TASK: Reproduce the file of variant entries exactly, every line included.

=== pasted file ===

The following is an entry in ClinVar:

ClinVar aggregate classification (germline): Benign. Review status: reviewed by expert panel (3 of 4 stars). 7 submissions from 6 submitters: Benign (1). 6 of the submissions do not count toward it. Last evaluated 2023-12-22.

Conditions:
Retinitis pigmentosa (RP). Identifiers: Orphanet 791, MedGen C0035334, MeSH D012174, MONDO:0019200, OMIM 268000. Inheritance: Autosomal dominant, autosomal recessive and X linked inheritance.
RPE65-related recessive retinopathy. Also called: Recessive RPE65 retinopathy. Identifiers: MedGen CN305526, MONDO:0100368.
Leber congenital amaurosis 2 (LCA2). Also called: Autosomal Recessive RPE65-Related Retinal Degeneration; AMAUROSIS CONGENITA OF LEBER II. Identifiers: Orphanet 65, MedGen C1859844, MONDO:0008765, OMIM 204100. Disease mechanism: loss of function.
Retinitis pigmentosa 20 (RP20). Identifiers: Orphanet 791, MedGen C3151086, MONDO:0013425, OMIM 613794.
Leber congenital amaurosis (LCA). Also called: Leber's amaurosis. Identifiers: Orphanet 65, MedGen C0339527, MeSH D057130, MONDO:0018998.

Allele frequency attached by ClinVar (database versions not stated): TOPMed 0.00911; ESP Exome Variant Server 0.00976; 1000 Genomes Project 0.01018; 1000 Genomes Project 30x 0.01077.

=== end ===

The following is an entry in ClinVar:

ClinVar aggregate classification (germline): Benign. Review status: reviewed by expert panel (3 of 4 stars). 7 submissions from 6 submitters: Benign (1). 6 of the submissions do not count toward it. Last evaluated 2023-12-22.

Conditions:
Retinitis pigmentosa (RP). Identifiers: Orphanet 791, MedGen C0035334, MeSH D012174, MONDO:0019200, OMIM 268000. Inheritance: Autosomal dominant, autosomal recessive and X linked inheritance.
RPE65-related recessive retinopathy. Also called: Recessive RPE65 retinopathy. Identifiers: MedGen CN305526, MONDO:0100368.
Leber congenital amaurosis 2 (LCA2). Also called: Autosomal Recessive RPE65-Related Retinal Degeneration; AMAUROSIS CONGENITA OF LEBER II. Identifiers: Orphanet 65, MedGen C1859844, MONDO:0008765, OMIM 204100. Disease mechanism: loss of function.
Retinitis pigmentosa 20 (RP20). Identifiers: Orphanet 791, MedGen C3151086, MONDO:0013425, OMIM 613794.
Leber congenital amaurosis (LCA). Also called: Leber's amaurosis. Identifiers: Orphanet 65, MedGen C0339527, MeSH D057130, MONDO:0018998.

Allele frequency attached by ClinVar (database versions not stated): TOPMed 0.00911; ESP Exome Variant Server 0.00976; 1000 Genomes Project 0.01018; 1000 Genomes Project 30x 0.01077.